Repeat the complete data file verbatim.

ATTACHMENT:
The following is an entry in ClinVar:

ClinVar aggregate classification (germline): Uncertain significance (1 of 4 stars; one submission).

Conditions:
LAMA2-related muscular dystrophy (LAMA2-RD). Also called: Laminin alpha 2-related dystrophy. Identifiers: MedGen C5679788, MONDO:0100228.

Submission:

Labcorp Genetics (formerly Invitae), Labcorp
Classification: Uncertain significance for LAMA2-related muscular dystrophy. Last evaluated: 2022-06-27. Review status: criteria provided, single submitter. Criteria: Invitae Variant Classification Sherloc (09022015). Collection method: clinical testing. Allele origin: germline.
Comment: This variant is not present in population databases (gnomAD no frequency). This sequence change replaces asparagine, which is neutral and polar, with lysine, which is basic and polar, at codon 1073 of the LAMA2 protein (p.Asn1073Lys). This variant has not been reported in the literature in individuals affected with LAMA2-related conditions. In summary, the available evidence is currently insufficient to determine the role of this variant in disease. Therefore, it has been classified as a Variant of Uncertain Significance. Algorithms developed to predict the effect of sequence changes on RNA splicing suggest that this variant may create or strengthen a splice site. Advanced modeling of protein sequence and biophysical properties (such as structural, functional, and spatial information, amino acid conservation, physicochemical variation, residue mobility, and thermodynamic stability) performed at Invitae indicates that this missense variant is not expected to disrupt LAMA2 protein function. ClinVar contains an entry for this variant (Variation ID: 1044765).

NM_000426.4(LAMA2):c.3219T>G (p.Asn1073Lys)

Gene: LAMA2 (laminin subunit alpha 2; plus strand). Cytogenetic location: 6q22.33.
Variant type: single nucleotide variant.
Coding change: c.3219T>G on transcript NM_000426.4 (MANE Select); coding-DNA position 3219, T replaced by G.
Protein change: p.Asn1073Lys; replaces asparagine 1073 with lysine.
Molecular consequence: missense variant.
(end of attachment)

The following is an entry in ClinVar:

ClinVar aggregate classification (germline): Uncertain significance (1 of 4 stars; one submission).

Conditions:
LAMA2-related muscular dystrophy (LAMA2-RD). Also called: Laminin alpha 2-related dystrophy. Identifiers: MedGen C5679788, MONDO:0100228.

Submission:

Labcorp Genetics (formerly Invitae), Labcorp
Classification: Uncertain significance for LAMA2-related muscular dystrophy. Last evaluated: 2022-06-27. Review status: criteria provided, single submitter. Criteria: Invitae Variant Classification Sherloc (09022015). Collection method: clinical testing. Allele origin: germline.
Comment: This variant is not present in population databases (gnomAD no frequency). This sequence change replaces asparagine, which is neutral and polar, with lysine, which is basic and polar, at codon 1073 of the LAMA2 protein (p.Asn1073Lys). This variant has not been reported in the literature in individuals affected with LAMA2-related conditions. In summary, the available evidence is currently insufficient to determine the role of this variant in disease. Therefore, it has been classified as a Variant of Uncertain Significance. Algorithms developed to predict the effect of sequence changes on RNA splicing suggest that this variant may create or strengthen a splice site. Advanced modeling of protein sequence and biophysical properties (such as structural, functional, and spatial information, amino acid conservation, physicochemical variation, residue mobility, and thermodynamic stability) performed at Invitae indicates that this missense variant is not expected to disrupt LAMA2 protein function. ClinVar contains an entry for this variant (Variation ID: 1044765).

NM_000426.4(LAMA2):c.3219T>G (p.Asn1073Lys)

Gene: LAMA2 (laminin subunit alpha 2; plus strand). Cytogenetic location: 6q22.33.
Variant type: single nucleotide variant.
Coding change: c.3219T>G on transcript NM_000426.4 (MANE Select); coding-DNA position 3219, T replaced by G.
Protein change: p.Asn1073Lys; replaces asparagine 1073 with lysine.
Molecular consequence: missense variant.